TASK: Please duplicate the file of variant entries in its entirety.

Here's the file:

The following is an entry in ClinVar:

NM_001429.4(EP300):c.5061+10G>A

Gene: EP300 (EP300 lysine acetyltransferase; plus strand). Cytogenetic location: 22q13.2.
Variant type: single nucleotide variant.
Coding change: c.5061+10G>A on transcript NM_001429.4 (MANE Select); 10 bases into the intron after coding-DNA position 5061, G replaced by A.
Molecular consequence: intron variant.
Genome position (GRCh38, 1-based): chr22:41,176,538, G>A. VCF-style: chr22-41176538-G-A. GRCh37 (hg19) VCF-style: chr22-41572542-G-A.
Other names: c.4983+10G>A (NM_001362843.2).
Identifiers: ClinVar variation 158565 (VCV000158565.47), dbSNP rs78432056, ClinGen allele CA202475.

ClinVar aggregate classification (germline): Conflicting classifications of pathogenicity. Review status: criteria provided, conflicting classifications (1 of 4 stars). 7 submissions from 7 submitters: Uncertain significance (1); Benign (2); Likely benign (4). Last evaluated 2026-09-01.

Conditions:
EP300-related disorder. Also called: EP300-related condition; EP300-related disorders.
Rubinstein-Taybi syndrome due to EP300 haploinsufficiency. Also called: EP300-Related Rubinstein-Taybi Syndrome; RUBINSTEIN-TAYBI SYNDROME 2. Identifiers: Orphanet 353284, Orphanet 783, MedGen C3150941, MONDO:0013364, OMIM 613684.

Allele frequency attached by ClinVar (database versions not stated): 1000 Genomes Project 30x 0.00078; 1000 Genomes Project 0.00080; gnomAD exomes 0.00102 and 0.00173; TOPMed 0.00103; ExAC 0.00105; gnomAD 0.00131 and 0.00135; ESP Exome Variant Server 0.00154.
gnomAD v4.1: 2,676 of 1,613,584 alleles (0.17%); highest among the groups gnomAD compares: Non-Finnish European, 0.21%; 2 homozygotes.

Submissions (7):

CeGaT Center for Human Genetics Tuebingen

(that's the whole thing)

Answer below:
The following is an entry in ClinVar:

NM_001429.4(EP300):c.5061+10G>A

Gene: EP300 (EP300 lysine acetyltransferase; plus strand). Cytogenetic location: 22q13.2.
Variant type: single nucleotide variant.
Coding change: c.5061+10G>A on transcript NM_001429.4 (MANE Select); 10 bases into the intron after coding-DNA position 5061, G replaced by A.
Molecular consequence: intron variant.
Genome position (GRCh38, 1-based): chr22:41,176,538, G>A. VCF-style: chr22-41176538-G-A. GRCh37 (hg19) VCF-style: chr22-41572542-G-A.
Other names: c.4983+10G>A (NM_001362843.2).
Identifiers: ClinVar variation 158565 (VCV000158565.47), dbSNP rs78432056, ClinGen allele CA202475.

ClinVar aggregate classification (germline): Conflicting classifications of pathogenicity. Review status: criteria provided, conflicting classifications (1 of 4 stars). 7 submissions from 7 submitters: Uncertain significance (1); Benign (2); Likely benign (4). Last evaluated 2026-09-01.

Conditions:
EP300-related disorder. Also called: EP300-related condition; EP300-related disorders.
Rubinstein-Taybi syndrome due to EP300 haploinsufficiency. Also called: EP300-Related Rubinstein-Taybi Syndrome; RUBINSTEIN-TAYBI SYNDROME 2. Identifiers: Orphanet 353284, Orphanet 783, MedGen C3150941, MONDO:0013364, OMIM 613684.

Allele frequency attached by ClinVar (database versions not stated): 1000 Genomes Project 30x 0.00078; 1000 Genomes Project 0.00080; gnomAD exomes 0.00102 and 0.00173; TOPMed 0.00103; ExAC 0.00105; gnomAD 0.00131 and 0.00135; ESP Exome Variant Server 0.00154.
gnomAD v4.1: 2,676 of 1,613,584 alleles (0.17%); highest among the groups gnomAD compares: Non-Finnish European, 0.21%; 2 homozygotes.

Submissions (7):

CeGaT Center for Human Genetics Tuebingen